The truth about (il)legal highs

January 26th, 2017 in Features

A young woman wearing glasses smiles to the camera - Becca

Last year, so called ‘legal highs’ became illegal, and there was much debate around whether this was a positive move.

Regardless of the law, these drugs, now called new psychoactive substances (NPS) do have a huge impact on health and wellbeing, anti-social behaviour and communities. We speak to two people who know only too well…

Dr Eoin McCarthy – Emergency Medicine Trainee

“We regularly see patients who have taken legal highs in A&E departments. The problem we face is that they are a diverse range of drugs that very rarely have the same active chemicals. They are constantly changing. This means it is very difficult to correctly diagnose and treat patients, as, unlike the ‘classic’ drugs, they do not have predictable effects or an effective antidote.”

Due to the low costs associated with NPS, and the fact that they are easily available, Dr McCarthy says young people and those on lower incomes are often victim to the sometimes life-threatening effects of the drugs. He said: “The problems associated with NPS come in two phases – the immediate effects and the longer-term effects.”

Dr McCarthy describes the effects below:

Immediate effects

  • Agitation and aggression – many patients need to be physically restrained by police, security and medical staff – which can sometimes lead the user to being placed in an induced coma in the intensive care unit if it is not safe for them, or others, for them to be left awake. Many staff, including Dr McCarthy, have been assaulted by patients who have taken drugs.
  • Adverse effects on the body’s metabolism – The boy’s system can often go into overdrive creating something called ‘serotonin syndrome’. This means the body often reaches dangerously high temperatures and becomes acidic. This is a life-threatening situation and Dr McCarthy has himself seen a teenager die of this very problem.
  • Adverse effects on the heart – The heart can go into dangerous, rapid rhythms, triggering a cardiac arrest.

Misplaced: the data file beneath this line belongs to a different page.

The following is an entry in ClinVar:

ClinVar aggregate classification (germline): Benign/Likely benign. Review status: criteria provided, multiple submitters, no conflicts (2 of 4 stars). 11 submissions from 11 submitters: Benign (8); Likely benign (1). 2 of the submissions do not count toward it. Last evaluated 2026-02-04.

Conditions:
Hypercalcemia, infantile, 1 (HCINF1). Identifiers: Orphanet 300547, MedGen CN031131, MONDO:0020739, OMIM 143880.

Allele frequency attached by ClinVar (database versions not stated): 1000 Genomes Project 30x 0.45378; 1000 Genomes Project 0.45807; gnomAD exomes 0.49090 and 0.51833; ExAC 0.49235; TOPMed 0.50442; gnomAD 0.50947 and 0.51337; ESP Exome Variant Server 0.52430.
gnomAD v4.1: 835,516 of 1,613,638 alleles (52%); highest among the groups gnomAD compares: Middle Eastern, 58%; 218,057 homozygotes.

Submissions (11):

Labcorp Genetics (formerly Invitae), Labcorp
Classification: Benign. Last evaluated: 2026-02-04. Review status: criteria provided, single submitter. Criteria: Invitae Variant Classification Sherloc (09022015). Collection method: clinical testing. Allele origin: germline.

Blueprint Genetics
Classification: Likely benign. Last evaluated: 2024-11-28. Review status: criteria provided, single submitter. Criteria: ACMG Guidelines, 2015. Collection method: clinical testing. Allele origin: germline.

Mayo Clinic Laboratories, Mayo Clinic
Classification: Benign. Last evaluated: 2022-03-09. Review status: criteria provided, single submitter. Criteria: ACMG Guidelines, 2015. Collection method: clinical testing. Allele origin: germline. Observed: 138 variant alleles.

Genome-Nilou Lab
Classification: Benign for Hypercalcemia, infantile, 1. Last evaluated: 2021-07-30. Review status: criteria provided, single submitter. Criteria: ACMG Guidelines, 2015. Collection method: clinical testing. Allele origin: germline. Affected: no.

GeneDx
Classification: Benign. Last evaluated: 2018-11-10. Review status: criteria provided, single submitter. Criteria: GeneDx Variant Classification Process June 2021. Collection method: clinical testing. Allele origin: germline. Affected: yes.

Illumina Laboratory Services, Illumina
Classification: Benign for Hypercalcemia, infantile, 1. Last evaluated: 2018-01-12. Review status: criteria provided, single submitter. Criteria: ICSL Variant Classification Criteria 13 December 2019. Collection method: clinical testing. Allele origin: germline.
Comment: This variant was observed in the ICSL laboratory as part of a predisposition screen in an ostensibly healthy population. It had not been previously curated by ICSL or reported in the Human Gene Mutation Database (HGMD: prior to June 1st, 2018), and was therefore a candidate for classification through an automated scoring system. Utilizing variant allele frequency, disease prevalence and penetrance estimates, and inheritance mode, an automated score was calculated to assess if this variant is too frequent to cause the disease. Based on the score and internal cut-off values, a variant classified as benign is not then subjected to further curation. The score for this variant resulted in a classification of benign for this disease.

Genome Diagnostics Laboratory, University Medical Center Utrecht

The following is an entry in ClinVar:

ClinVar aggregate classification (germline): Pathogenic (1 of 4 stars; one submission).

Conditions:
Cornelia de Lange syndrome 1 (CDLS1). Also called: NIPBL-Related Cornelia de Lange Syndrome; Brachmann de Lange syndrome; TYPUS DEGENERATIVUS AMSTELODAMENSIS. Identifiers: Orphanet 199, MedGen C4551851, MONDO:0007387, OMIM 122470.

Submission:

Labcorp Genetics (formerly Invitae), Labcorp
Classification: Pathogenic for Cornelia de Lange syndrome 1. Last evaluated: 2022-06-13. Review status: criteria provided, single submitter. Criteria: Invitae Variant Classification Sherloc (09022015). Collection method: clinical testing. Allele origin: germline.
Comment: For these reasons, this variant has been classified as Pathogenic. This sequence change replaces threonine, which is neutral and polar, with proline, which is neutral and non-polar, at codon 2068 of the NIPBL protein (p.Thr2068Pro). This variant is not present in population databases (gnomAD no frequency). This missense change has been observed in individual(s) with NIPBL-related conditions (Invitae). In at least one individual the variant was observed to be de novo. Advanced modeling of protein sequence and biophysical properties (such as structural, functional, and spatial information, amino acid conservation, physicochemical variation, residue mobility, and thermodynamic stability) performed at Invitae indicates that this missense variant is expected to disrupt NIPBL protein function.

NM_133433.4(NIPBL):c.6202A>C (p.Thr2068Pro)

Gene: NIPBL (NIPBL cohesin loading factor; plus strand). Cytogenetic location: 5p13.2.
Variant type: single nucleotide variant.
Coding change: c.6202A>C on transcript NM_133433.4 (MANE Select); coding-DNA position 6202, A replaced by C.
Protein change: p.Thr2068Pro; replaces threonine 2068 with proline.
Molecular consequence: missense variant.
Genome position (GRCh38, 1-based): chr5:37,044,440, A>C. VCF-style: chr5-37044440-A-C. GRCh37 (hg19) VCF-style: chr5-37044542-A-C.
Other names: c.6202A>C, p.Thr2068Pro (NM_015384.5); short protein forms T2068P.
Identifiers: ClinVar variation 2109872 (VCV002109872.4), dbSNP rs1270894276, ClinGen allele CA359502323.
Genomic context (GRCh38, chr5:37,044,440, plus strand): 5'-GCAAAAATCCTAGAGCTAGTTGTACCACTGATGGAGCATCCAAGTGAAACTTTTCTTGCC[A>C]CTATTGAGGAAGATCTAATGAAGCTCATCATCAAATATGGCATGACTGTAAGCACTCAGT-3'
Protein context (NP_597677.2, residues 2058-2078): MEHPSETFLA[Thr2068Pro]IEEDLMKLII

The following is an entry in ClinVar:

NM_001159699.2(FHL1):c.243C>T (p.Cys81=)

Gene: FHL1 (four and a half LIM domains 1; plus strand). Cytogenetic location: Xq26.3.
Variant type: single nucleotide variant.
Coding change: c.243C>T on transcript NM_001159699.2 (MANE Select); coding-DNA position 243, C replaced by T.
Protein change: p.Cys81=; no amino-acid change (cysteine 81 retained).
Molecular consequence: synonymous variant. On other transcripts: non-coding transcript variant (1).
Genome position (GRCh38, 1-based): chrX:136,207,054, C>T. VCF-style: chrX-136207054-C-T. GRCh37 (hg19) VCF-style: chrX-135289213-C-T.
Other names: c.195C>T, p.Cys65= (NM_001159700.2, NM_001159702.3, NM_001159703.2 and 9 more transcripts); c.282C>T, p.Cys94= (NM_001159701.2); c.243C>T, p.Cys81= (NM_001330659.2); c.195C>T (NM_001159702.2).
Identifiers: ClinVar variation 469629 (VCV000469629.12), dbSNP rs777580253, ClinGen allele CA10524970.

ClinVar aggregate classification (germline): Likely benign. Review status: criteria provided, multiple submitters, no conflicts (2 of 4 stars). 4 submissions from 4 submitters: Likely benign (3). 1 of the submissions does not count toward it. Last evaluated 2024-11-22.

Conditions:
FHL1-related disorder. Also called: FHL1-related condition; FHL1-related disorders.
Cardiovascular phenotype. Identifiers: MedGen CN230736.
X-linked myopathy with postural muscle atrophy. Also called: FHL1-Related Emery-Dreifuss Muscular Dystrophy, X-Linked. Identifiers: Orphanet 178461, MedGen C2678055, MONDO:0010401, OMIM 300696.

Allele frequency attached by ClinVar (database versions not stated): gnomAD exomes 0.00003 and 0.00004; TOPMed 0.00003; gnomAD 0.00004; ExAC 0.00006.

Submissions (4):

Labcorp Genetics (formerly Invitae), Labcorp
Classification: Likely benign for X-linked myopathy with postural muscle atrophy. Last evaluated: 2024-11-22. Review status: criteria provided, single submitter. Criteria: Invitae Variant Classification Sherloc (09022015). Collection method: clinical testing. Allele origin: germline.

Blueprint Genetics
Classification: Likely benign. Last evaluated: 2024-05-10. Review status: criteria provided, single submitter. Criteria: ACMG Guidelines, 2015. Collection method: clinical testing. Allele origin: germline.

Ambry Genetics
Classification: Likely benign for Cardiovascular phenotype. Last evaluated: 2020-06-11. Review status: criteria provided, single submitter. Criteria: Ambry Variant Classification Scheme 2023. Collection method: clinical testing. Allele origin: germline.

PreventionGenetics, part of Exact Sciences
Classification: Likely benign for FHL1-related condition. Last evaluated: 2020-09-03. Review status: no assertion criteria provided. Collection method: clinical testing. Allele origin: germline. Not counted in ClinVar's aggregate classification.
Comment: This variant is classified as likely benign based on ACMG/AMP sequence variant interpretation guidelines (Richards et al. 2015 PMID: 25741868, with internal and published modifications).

• Kidney and liver failure
  • Psychological effects – which may include hallucinations, anxiety and panic attacks

Long-term effects:

Dr McCarthy said: “The long-term effects of NPS tend to be psychological. People often develop long-term problems with anxiety, aggression and psychosis. This means they need regular and ongoing treatment and support. People who suffer these longer-term effects will often find it harder to socialise, gain employment and maintain personal relationships. This can then lead to further drug use and spiralling of the problem.”

Becca Connelly – former NPS user

“I started using legal highs when I was 15. I went to a good school, but we were never really taught anything about drugs, and some friends and I were using cannabis on a daily basis. When one of the lads introduced us to legal highs, we switched, but it had much stronger effects than cannabis.”

Becca and her two friends were spending £10 per day on cannabis between them. Since switching to legal highs, it tripled, to £10 each per day.

“I was working in a fish and chip shop, earning £75 per week, but I started spending more and more on the drugs – up to £90 per week. I ended up stealing from friends and family to pay for my habit.”

Becca and her friends began using something called ‘Red Exodus’, but over time, Becca estimates that she has tried over 50 different concoctions, and using more and more of them to get high.

Becca said: “You feel bad about stealing and living this life, but then the one thing that you know will take the guilt away is the drug. It pushes you further and further into denial.

“My mental health was a mess. I didn’t care what I looked like, I didn’t bath for weeks and my weight fell to under six stone. I even remember my grandad coming to visit me on Christmas Day one year, bringing me presents, and I was too stoned to look at him and just sent him away, which I feel really guilty about.

“I basically just walked around like a zombie. In the end, I wasn’t taking the drugs to get high, but I was taking them to feel normal. I started sweating, getting stomach cramps and headaches. And one little joint took that away.”

“I’ve seen some scary stuff. It’s terrifying seeing somebody having a seizure that lasts for like 30 – 40 minutes, as you wait nervously for the ambulance to arrive, not knowing if they are going to die on you or not.”

Becca used legal highs for three years before finally seeking help, having been awake for five days straight. “I thought I was going to die. I wasn’t registered with a GP and didn’t know what to do so I called 111. I ended up in hospital for two days being sedated. That was two years ago and I have only just come off the medication that I was prescribed to stabilise my violent mood swings.”

Since giving up the drugs, Becca has secured her own home and is enjoying her new role as an Apprentice Support Worker with Home Group.

When asked what advice she would give to others who are tempted by NPS she said: “Don’t do it. It takes your family, your lifestyle, your mental health and all that’s left is a shell. If you are using, get help. See your GP, or speak to a support worker. They have plan and solutions in place that can really help. Just put a little effort in and you will find so much support out there to help you turn your life back around.”